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The AAPG/Datapages Combined Publications Database

Earth Science Bulletin (WGA)


Earth Science Bulletin
Vol. 15 (1982), No. 1. (Annual), Page 128a

Abstract: Subsurface Analysis of Tectonics and Sedimentation, Lower Cretaceous Strata, East-Central Powder River Basin, Wyoming

James J. Emme,1 Robert J. Weimer2

Joint Meeting: University of Wyoming Department of Geology and Geophysics Wyoming Geological Association Geological Survey of Wyoming: April 2-4, 1982 Laramie, Wyoming: Subsurface Practices in Geology and Geophysics Abstracts of Papers - Compiled by James R. Steidtmann

Recurrent movement of basement fault blocks in the east-central Powder River Basin has controlled the distribution of porous and permeable reservoir facies within Lower Cretaceous strata. Subsurface isopach data for Lower Cretaceous time-stratigraphic intervals show repetitive thickness variations for both marine (Skull Creek and Mowry shales) and nonmarine (Inyan Kara and Newcastle/Muddy sandstones) units. Thickness patterns seem to be controlled by recurrent Early Cretaceous structural movement. Paleostructures varying in width from 2 to 10 mi (3.3 to 16.6 km) and in length from 10 to 30 mi (16.6 to 50 km) trend northeast, northwest and north, and include segments of the Black Hills and Fanny Peak monoclines, which bound the west flank of the Black Hills uplift. Early Cretaceous paleostructures seem to control the distribution of Newcastle valleys which are incised into the underlying Skull Creek Shale and drain southwest and northwest (corresponding to the Clareton, Hilight, Osage, Fiddler Creek and Rozet Fields). Valley-fill deposits in Newcastle Formation cores and outcrop show abrupt facies and thickness changes which coincide with evidence of structural control (e.g., drape folds, faults, sandstone dikes, geomorphic lineaments and increased igneous activity). A depositional model, incorporating tectonic and sea-level adjustments, illustrates that Newcastle channel incisement and valley fill are generally restricted to topographic and structural low (graben) areas. This model has been confirmed by detailed analysis of seismic data. Subsurface analysis of tectonic influence on sedimentation aids in petroleum exploration by helping to predict facies distribution and fluid flow.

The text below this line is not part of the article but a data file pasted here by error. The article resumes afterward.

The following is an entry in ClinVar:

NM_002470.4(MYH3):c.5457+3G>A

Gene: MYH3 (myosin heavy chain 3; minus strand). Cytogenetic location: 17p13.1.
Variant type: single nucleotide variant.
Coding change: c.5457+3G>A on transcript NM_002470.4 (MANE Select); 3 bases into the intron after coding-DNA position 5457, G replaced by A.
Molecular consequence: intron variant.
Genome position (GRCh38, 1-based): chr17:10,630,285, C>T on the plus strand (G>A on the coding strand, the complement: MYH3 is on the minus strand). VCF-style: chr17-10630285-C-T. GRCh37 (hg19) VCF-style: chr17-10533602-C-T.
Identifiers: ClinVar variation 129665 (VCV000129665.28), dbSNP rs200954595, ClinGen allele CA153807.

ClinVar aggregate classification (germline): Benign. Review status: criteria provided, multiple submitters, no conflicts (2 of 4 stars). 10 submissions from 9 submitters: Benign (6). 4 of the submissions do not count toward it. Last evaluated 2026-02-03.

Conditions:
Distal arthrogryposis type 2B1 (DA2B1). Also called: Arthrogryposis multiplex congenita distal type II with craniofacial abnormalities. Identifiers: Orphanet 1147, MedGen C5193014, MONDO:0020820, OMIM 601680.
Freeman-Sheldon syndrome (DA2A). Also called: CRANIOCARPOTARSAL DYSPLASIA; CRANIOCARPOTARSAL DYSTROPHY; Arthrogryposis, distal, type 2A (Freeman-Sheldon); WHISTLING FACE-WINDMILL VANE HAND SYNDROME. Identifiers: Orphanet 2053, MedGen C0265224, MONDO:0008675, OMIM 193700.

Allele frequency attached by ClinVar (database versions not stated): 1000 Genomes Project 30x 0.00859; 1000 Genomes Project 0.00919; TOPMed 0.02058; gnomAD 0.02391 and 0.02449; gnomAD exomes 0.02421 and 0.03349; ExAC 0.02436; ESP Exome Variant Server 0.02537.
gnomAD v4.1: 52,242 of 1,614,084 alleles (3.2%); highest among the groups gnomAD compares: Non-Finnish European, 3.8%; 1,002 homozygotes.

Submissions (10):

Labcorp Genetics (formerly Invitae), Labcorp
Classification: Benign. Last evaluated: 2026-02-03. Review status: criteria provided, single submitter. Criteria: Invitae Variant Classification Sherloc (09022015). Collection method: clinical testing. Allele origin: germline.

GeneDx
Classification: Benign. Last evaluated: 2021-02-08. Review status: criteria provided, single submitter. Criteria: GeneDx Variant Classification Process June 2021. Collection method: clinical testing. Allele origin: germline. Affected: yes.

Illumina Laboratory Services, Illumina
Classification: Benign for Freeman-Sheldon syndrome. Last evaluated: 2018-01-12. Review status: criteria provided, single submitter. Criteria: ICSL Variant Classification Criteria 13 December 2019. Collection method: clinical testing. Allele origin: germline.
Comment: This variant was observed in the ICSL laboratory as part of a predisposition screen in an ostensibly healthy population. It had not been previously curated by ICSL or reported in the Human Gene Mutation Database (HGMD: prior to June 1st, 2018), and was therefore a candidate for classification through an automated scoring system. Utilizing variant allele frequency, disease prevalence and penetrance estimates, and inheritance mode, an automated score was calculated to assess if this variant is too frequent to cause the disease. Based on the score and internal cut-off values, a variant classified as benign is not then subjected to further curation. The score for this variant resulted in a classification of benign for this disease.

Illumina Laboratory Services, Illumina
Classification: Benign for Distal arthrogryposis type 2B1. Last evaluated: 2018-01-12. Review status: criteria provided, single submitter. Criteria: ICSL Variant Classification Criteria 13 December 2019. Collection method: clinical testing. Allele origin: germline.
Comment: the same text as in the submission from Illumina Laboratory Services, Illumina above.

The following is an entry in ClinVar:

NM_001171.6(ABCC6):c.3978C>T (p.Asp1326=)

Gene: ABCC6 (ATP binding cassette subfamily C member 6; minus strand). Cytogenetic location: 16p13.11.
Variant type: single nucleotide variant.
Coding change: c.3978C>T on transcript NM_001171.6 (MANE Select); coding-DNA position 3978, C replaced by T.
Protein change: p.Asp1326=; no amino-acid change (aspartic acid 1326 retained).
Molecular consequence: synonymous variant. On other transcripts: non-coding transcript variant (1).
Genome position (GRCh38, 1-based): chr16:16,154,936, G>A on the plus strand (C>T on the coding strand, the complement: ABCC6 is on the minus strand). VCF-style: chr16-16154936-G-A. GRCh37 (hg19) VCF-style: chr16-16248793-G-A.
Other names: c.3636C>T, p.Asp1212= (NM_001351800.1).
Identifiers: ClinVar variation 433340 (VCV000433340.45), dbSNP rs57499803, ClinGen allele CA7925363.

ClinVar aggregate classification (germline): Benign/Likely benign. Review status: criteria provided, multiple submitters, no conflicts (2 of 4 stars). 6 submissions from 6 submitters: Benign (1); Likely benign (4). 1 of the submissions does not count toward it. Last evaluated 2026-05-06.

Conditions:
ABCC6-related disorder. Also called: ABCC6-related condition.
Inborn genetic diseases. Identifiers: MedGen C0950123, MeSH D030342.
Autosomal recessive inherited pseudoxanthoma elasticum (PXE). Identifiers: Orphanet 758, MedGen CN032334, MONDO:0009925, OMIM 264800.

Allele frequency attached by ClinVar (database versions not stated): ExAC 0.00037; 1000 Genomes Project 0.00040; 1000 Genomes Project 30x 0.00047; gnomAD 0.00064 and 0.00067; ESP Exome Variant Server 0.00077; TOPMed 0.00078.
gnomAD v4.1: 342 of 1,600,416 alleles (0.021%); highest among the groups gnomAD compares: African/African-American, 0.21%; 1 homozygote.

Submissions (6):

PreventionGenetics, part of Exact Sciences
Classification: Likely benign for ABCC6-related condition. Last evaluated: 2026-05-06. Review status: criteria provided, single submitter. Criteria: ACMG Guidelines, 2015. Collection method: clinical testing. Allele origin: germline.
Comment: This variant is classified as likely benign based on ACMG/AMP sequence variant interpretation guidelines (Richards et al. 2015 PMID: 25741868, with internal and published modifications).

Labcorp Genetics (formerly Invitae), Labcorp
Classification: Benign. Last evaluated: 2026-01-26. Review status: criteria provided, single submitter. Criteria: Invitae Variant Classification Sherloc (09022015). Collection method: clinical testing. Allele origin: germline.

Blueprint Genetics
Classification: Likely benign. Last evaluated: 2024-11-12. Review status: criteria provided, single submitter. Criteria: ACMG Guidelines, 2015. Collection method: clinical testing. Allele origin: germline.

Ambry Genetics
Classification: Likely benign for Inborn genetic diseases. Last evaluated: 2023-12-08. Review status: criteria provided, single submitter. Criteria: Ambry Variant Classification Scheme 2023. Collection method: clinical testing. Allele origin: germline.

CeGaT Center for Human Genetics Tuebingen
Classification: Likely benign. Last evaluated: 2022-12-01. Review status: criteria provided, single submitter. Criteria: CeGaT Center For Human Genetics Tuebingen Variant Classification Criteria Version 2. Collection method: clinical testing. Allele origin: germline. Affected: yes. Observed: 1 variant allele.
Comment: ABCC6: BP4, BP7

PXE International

Acknowledgments and Associated Footnotes

1 James J. Emme: Anadarko Production Co., Denver, Colorado

2 Robert J. Weimer: Colorado School of Mines, Golden, Colorado

© Wyoming Geological Association, 2015